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Apps to help students get back in the school groove

Back-to-school time is quickly approaching, and after a summer of grammar-free emails and spelling-optional texting, high school and college students need to get ready to follow the rules of language again. These apps can help students organize and polish their essays, term papers and other writing assignments.


(iOS, Android; free)

This wildly popular app makes it easy to sync and save notes across a student's fleet of phones, tablets, laptops and desktop PCs. You can add handwritten notes and sketches to your files, so you can save diagrams you created during Physics 101 or a doodle you drew during Introduction to Beowulf. In addition to organizing notes, Evernote can organize your semester with to-do lists and schedules.


(iOS, Android; free)

As anyone who has ever written a term paper knows, formatting the bibliography is sometimes harder than writing the essay. This neat app can help. With EasyBib, you scan a book's bar code, and if the title is in the database, it returns bibliography information that can be formatted in MLA, APA or Chicago styles. If you can't scan the bar code, you can manually enter the title in a search box.

Merriam-Webster Dictionary

(iOS, Android; free)

A must-have for every student, this free version of the venerable dictionary includes definitions from the pricey Merriam-Webster Collegiate Dictionary (iOS, Android; $25). If you're tired of typing (or totally mangle the spelling of a word in the search box), the app includes a voice search where you speak the word and it returns a definition. Try that with your print dictionary! Tablet users can access a scrolling index that makes it easier to browse the dictionary.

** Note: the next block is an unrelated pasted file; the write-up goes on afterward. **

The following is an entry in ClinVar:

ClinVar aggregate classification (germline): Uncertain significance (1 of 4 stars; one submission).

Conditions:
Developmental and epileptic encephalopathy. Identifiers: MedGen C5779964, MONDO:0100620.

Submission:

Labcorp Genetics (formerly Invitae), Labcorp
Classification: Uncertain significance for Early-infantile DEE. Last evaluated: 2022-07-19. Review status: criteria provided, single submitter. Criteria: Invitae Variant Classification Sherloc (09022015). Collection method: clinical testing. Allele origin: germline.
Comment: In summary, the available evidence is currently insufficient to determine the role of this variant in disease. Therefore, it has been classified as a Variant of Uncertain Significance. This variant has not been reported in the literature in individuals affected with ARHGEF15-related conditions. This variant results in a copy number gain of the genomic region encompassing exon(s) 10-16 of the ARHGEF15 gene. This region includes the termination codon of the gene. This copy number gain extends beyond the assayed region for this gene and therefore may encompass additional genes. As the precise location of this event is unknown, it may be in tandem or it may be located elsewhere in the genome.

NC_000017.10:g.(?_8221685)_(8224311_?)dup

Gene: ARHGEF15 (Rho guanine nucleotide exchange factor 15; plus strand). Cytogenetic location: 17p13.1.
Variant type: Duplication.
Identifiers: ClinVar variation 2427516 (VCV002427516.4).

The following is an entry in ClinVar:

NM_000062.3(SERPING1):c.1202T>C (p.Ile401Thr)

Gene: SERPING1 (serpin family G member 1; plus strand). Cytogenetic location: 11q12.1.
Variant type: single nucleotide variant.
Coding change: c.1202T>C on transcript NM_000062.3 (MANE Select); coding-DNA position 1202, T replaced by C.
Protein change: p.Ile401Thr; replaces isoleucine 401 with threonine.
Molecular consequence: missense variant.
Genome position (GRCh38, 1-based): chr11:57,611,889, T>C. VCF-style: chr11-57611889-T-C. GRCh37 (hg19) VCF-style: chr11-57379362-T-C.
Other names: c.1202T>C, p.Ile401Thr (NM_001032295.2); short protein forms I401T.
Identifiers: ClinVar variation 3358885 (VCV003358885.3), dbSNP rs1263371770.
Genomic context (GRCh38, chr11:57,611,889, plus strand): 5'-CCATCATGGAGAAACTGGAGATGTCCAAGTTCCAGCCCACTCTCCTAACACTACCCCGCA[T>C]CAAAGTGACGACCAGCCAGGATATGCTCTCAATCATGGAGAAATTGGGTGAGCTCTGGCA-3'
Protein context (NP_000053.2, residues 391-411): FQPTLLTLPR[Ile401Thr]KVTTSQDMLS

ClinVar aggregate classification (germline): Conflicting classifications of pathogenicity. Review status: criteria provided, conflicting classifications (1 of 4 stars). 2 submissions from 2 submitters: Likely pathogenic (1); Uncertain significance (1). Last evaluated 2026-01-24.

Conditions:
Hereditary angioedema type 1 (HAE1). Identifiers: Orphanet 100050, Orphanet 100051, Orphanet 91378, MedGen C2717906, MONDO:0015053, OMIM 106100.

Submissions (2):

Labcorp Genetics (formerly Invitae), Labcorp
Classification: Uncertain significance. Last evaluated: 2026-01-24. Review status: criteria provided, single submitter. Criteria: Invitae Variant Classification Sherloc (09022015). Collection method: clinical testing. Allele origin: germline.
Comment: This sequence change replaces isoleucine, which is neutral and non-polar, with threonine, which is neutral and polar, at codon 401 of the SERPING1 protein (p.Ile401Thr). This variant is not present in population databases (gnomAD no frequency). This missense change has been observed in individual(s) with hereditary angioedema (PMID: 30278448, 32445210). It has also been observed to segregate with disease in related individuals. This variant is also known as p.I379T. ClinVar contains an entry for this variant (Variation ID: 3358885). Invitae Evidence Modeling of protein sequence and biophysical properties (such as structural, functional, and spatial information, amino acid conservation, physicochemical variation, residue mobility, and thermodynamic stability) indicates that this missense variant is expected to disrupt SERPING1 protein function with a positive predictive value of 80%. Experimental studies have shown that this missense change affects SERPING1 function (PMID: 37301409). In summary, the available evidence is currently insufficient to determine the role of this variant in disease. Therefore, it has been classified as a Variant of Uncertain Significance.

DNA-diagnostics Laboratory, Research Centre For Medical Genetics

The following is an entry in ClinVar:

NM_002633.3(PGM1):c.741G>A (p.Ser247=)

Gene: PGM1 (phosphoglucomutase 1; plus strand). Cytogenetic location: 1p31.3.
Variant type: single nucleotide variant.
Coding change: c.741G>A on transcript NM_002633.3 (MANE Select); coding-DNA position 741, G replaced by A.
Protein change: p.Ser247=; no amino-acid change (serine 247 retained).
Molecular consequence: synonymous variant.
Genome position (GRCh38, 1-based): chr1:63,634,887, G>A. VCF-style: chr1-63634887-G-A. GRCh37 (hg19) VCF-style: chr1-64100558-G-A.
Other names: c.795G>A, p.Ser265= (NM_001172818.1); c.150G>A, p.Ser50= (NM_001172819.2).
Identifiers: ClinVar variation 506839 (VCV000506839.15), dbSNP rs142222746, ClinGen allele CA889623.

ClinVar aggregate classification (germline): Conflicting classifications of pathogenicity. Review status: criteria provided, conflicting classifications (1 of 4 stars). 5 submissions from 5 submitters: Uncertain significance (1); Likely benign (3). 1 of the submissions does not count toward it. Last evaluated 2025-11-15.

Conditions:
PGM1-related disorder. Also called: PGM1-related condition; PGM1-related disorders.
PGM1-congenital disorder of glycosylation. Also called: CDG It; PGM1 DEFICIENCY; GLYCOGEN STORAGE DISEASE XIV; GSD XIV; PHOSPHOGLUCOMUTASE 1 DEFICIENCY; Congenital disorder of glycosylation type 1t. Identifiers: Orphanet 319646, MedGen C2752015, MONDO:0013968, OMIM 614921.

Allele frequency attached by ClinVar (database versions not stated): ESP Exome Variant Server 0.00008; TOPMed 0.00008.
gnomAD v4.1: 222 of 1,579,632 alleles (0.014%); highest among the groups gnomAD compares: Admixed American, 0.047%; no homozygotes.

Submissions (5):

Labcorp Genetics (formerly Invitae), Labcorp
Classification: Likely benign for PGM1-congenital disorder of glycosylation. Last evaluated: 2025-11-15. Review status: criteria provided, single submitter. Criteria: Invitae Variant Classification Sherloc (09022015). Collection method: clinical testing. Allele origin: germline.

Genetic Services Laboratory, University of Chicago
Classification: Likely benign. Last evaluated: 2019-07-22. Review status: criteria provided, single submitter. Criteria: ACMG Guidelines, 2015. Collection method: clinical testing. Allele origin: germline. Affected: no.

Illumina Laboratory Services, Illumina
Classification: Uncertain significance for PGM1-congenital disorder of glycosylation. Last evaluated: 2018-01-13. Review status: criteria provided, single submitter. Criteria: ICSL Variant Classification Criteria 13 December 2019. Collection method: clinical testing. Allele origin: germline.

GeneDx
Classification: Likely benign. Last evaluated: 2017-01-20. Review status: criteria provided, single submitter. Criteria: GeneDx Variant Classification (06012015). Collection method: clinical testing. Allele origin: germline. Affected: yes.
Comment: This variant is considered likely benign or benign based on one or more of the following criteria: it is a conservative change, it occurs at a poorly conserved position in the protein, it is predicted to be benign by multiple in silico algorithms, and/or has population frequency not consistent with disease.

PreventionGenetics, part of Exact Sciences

IEW Writing Tools

(iOS, Android; $4.99)

For students who need help with structure, style and organization, this app could give them the tools to ace that tough term paper or writing assignment. The app was created by the Institute for Excellence in Writing, an organization that produces DVD-based writing programs for students from kindergarten through college. There's a free "lite" version for both iOS and Android you can try first to see if the paid app is right for you.

Tech Bytes

Next Gen Stats

Who's the speediest wide receiver in the NFL? Which running back accelerates the fastest? The NFL says its new Next Gen Stats will provide the answers. The new technology generates real-time player tracking statistics using transmitters embedded in players' shoulder pads. The technology will be used in selected games this season, primarily on Thursday Night Football. -- PETER KING

XP hangs on

Four months after Microsoft ended support for Windows XP, many businesses have not switched from the 12-year-old operating system. IP management firm Adaptiva surveyed attendees at a recent tech conference and 53 percent of those responding said their organizations were still running XP. The main reason for not switching: fears about a new operating system's compatibility with existing applications. -- PETER KING

Russia demands ID to use Wi-Fi

Further tightening its control of the Internet, Russia will require people using public Wi-Fi hotspots to provide identification. The decree also requires companies to declare who is using their networks. A pro-Kremlin lawmaker said the measure was needed to prevent Cold War-style propaganda attacks against Russia. The legislation caught many in the industry by surprise and companies said it was not clear how it would be enforced. -- Reuters

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